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Iraq’s Sovereignty Revisited

By Ghali Hassan

26 November, 2007

The Iraqi people “just don't want to be occupied. Not even me, nobody, would want to be. That's why we're giving them their sovereignty. We are guaranteeing them complete sovereignty from June 30", announced President George W. Bush in June 2004. Of course, it was a lie. The Iraqi people continue to live under murderous Occupation covered-up by a façade of a U.S.-installed puppet government with fake sovereignty.

Let’s begin with the 2003 ‘International Supreme Crime’ of premeditated and unprovoked war of aggression. The entire world has watched with deafening silence as the State of Iraq – a founding member of the United Nations – was brutally attacked and destroyed, its people terrorised and murdered in violation of International Law and civilised norms. Illegal aggression has been redefined as peace, state terrorism as liberation, pillage as progress, lies as truth, torture as justice, and occupation as freedom.

Iraq’s sovereignty was tested on September 16, 2007 when Blackwater mercenaries murdered more than 17 Iraqi civilians and injured many more in a deliberate and unprovoked act of international terrorism. The puppet government barked, but it was ignored and told to apologise. As usual, the murderers were whisked out of the country by U.S. authorities. And although U.S. Federal agents (the F.B.I.) found the killing of Iraqi civilians was unjustified murderous act, Blackwater mercenaries continue to terrorise the Iraqi population.

If Iraq is sovereign, Blackwater criminals would not have walked out of Iraq free; they would have been on trial to answer for their crimes. A sovereign Iraqi government would have the power to arrest and charge all those who are committing crimes against the Iraqi people. That is what a democratic, sovereign government will do to protect its people.

The Anglo-American rhetoric about spreading ‘democracy’ throughout the Middle East was a pretext to justify U.S. imperialist ideology. In Iraq, the Occupation has prevented and continues to prevent any form of indigenous democracy to take place in Iraq. For example, early on, councils and municipal governments were to be run by Iraqis hand-picked by Paul Bremer, the U.S. Proconsul in Baghdad, instead of elected representatives. This was designed to divide Iraqis, spread corruption and remove democratic principles.

A recent report by Michael Knights and Ed Williams reveals that a British-imposed “kleptocracy” in southern Iraq where “well armed political-criminal Mafiosi have locked both the central government and the people out of power” [1]. Both, the U.S. and the British occupying forces have financed and armed militias and death squads, including the Iranian-backed Badr Brigades and the Da’awa militias, the Israeli-trained Kurdish separatists and the Iyad Allawi and Ahmed Chalabi death squads. At the outset of the Occupation, when the Iraqi national army which defended the Iraqi state and the unity and integrity of Iraq was disbanded by Paul Bremer, it was replaced by these militias and Kurdish separatists to act as the “Occupation dogs” to protect the Occupation and to terrorise the Iraqi population.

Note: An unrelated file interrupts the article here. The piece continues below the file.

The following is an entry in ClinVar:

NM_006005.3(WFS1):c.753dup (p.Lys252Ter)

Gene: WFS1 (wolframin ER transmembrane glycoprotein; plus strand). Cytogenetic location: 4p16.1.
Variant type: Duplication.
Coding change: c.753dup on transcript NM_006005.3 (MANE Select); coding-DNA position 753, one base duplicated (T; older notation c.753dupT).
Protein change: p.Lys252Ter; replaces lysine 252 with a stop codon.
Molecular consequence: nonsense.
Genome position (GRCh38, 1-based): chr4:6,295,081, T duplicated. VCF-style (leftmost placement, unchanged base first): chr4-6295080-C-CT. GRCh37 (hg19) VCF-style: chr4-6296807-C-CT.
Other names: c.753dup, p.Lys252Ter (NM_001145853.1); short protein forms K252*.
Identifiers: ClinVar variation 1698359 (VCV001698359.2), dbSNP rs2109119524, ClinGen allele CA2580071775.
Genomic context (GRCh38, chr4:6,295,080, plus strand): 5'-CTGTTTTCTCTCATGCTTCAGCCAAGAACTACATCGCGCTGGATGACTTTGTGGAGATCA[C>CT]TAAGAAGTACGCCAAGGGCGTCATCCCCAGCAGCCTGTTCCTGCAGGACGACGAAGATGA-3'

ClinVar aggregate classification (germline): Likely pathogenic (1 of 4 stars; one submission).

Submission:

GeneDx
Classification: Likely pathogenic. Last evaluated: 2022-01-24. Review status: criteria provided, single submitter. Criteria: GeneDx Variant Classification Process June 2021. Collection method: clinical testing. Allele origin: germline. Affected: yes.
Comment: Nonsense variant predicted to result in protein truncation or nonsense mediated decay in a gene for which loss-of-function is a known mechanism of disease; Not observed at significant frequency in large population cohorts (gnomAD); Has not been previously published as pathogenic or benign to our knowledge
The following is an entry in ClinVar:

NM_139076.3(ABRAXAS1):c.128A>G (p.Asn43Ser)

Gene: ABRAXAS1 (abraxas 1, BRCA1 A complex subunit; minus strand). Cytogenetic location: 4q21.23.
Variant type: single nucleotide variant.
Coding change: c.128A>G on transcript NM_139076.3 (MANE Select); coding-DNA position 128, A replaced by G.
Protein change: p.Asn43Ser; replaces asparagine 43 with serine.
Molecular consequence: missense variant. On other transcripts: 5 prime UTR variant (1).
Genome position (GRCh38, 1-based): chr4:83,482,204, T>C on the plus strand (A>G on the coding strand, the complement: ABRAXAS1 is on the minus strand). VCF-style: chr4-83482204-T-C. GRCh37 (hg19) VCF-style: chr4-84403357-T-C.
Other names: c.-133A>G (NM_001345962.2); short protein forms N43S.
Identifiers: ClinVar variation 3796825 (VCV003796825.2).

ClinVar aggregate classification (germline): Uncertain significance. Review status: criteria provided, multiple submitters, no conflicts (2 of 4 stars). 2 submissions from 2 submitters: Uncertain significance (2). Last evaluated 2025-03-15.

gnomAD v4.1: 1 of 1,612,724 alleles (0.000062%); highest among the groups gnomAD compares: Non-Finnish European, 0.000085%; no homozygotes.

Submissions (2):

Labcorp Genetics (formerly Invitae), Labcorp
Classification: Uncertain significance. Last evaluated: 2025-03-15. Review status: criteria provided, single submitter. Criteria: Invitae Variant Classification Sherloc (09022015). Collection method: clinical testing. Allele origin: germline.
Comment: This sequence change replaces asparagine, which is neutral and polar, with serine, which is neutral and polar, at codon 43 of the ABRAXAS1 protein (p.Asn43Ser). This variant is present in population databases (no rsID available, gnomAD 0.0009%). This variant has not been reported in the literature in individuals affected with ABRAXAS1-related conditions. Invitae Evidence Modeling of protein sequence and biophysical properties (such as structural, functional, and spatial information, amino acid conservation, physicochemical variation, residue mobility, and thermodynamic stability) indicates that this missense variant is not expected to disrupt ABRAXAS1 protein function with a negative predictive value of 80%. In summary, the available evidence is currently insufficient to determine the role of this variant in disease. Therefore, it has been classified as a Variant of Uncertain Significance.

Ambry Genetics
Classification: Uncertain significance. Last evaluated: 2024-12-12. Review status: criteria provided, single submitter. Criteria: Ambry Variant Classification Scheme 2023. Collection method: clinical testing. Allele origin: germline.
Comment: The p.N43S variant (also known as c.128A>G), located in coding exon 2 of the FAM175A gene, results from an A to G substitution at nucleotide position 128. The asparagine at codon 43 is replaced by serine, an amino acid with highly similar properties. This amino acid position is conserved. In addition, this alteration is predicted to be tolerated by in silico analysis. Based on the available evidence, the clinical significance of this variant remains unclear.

The invaders brought no democracy to Iraq. Democracy is incompatible with U.S. imperialist ideology. Democracy used as a last pretext to justify an illegal invasion and murderous Occupation when all other pretexts proved to be a pack of lies. What the Anglo-American invaders have brought with them is not only a culture of corruption, but all the paraphernalia of violence, communalisation and factionalisation of Iraqi society: dividing one community against the other and indeed one faction against the other. The aim is to deprive the Iraqi people of power and weaken their resolve to end the Occupation.

As we all know, the current puppet government was the production of U.S.-managed “demonstration” elections. The so-called “elections” were held under the guns of a murderous foreign Occupation. The elections were anything but free and fair elections. The results were rigged and the U.S. installed Nouri al-Maliki as prime minister. The purposes of these elections were to manipulate public opinion, justify war crimes and legitimise the ongoing Occupation.

If the Iraqi parliament – as an elected body by the Iraqi people –, “has the exclusive right to approve and ratify international treaties and agreements, including those signed with the United Nations Security Council”, then it should have the power to end the Occupation or at least demands a timetable for foreign troops’ withdrawal from Iraq. However, when a majority of Iraq’s 275 legislators demanded just that, the puppet government of Nouri al-Maliki bypassed parliamentary concerns and requested the Security Council approval of the ongoing Occupation. The Security Council, as a tool of U.S. imperialist policy, has no problem approving a request which is unconstitutional without the Iraqi parliament's approval. (See: Global Policy Forum, 05 November 2007). The Occupation of Iraq is an illegitimate murderous Occupation. The Security Council has no right to legitimise an occupation that is vehemently opposed by the overwhelming majority of Iraqi people.